Scams continue to evolve throughout the pandemic. Our guest, Adam Carter of the National Trading Standards scams team, explains how you can protect yourself.
This is a guest post by the National Trading Standards Scams Team. All views expressed are its own and not necessarily shared by Which?.
The National Trading Standards (NTS) Scams Team raises awareness of mass marketing fraud through the Friends Against Scams initiative.
People can complete the online training at www.FriendsAgainstScams.org.uk, or attend a face-to-face meeting (currently on hold) organised by one of more than 2,000 SCAMchampion volunteers up and down the country.
When the country went into the first lockdown last March, not only were the team uprooted and moved to remote working like so many other teams, but new coronavirus related scams were hitting the UK with serious ferocity.
COVID-19 texts and emails
Some consumers started receiving text messages and emails claiming to be from official (and some non-official) agencies, all with an aim of causing more worry and anxiety in an already worrying and anxious time. These messages included:
⚠ Being fined for breach of lockdown legislation
⚠ Selling fake testing kits or cleaning products claiming to eliminate coronavirus
⚠ Asking for charitable donations to help those in need
⚠ Offering shopping or medication collection services
⚠ Being offered ‘coronavirus tax rebates’
⚠ Some even offering vaccines or cures despite there being no vaccine or cure at the time
Among the many difficulties the Covid pandemic has caused, it has provided an opportunity for criminals to target vulnerable people and get hold of people’s money. Read more from @itvnews here: https://t.co/2KrDaLAUy2 #ScamAware #Coronavirus
— National Trading Standards Scams Team (@NTSscamsteam) January 18, 2021
Consumers’ telephones were also starting to ring off the hook with a variety of coronavirus and non-coronavirus related scams, all designed to get people to reveal important personal and financial information for several false reasons, such as:
⚠ Payment requests from TV subscription services like Amazon Prime or Netflix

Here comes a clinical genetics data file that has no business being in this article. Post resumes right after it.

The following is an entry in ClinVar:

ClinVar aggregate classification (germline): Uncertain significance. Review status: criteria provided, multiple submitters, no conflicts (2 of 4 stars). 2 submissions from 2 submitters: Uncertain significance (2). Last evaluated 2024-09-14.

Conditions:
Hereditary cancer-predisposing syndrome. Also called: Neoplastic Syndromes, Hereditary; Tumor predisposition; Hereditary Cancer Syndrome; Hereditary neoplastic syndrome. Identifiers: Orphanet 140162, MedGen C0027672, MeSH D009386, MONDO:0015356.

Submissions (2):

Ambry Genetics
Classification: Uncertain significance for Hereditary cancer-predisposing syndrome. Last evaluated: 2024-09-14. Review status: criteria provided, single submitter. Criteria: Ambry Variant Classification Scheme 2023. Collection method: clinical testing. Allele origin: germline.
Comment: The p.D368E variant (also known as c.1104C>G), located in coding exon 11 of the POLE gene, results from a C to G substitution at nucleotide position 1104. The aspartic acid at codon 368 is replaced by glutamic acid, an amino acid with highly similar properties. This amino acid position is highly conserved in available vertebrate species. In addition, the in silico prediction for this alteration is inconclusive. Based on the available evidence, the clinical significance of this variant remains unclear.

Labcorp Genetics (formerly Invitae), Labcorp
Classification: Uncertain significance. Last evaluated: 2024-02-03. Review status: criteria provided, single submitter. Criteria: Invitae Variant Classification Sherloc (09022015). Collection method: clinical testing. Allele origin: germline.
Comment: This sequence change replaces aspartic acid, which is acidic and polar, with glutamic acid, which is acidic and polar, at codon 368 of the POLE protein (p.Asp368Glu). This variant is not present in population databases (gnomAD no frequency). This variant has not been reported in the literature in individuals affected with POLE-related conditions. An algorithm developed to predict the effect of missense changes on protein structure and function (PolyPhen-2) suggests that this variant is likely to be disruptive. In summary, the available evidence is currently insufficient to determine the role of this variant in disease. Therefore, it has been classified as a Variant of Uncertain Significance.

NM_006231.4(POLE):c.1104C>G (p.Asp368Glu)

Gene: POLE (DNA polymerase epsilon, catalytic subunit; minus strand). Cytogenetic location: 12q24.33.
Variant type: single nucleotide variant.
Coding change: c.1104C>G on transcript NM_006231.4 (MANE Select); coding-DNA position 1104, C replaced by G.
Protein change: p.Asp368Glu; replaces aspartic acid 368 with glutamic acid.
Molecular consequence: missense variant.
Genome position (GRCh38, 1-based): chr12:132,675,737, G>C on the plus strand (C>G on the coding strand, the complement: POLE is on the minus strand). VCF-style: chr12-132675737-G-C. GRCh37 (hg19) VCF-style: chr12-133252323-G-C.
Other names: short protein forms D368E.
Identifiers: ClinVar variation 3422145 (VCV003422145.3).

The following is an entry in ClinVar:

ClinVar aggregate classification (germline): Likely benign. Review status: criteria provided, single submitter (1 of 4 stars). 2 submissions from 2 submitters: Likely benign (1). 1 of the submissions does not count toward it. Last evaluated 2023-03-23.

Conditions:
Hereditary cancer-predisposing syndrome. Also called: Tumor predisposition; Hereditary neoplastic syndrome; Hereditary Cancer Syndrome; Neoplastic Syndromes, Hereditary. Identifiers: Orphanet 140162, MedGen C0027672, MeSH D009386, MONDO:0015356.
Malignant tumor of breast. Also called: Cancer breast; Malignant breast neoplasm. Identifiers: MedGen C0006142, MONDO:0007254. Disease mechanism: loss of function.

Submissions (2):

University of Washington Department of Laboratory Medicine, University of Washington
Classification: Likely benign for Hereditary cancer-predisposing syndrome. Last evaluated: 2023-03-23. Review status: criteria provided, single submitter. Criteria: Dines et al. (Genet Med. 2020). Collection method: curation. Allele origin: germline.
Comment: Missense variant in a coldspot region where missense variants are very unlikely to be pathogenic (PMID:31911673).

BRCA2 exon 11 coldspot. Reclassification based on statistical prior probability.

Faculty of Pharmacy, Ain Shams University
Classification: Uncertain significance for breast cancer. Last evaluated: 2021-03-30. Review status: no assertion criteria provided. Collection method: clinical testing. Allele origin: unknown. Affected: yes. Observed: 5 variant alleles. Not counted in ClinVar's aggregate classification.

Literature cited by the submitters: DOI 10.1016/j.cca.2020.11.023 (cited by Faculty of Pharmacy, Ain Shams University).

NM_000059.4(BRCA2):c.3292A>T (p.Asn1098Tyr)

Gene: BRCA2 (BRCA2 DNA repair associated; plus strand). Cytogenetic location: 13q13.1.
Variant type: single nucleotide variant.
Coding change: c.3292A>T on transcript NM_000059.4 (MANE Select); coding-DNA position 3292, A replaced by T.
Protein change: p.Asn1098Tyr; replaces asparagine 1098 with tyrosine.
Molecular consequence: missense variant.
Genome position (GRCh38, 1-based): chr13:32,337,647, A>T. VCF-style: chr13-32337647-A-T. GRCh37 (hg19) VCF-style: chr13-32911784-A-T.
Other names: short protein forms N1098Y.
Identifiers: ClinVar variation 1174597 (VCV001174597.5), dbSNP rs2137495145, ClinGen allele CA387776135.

⚠ Being sold poor quality Personal Protective Equipment (PPE) at inflated prices, most of which never turned up
⚠ Courier fraud – where criminals would make contact claiming to be from the police or a bank, telling the consumer that their bank account had been compromised and asking to move their money into a ‘safe’ account. A ‘courier’ would then pick up their bank card and tell them they just needed to provide the PIN number
⚠ All sorts of fraudulent insurance, service plans or warranty extensions for white and electrical goods or plumbing and drainage insurance
If you receive any suspicious contact you can report them to Action Fraud online, or by calling 0300 123 2040.
Suspicious text messages can be forwarded to 7726 (spells SPAM in the old style telephone keypad), while scam emails can be forwarded to firstname.lastname@example.org
Our awareness course
Friends Against Scams has a short (15-20min) scams awareness course that can help you protect yourself and loved ones from scams.
Anyone completing this session becomes a Friend and, so far, more than 650,000 people have completed this training, helping to take a stand against scams.
The site also has resources available for you to share with loved ones to help them spot and report scams. It’s estimated that scams cost the UK economy between £5-10 billion each year and up to 95% of these crimes go unreported.
We believe that consumer education is key to helping protect our communities.
This was a guest post by the National Trading Standards Scams Team. All views expressed were its own and not necessarily shared by Which?.
Have you been targeted by scams since the pandemic began? Got a question for Adam and the NTS Scams Team? Let us know in the comments.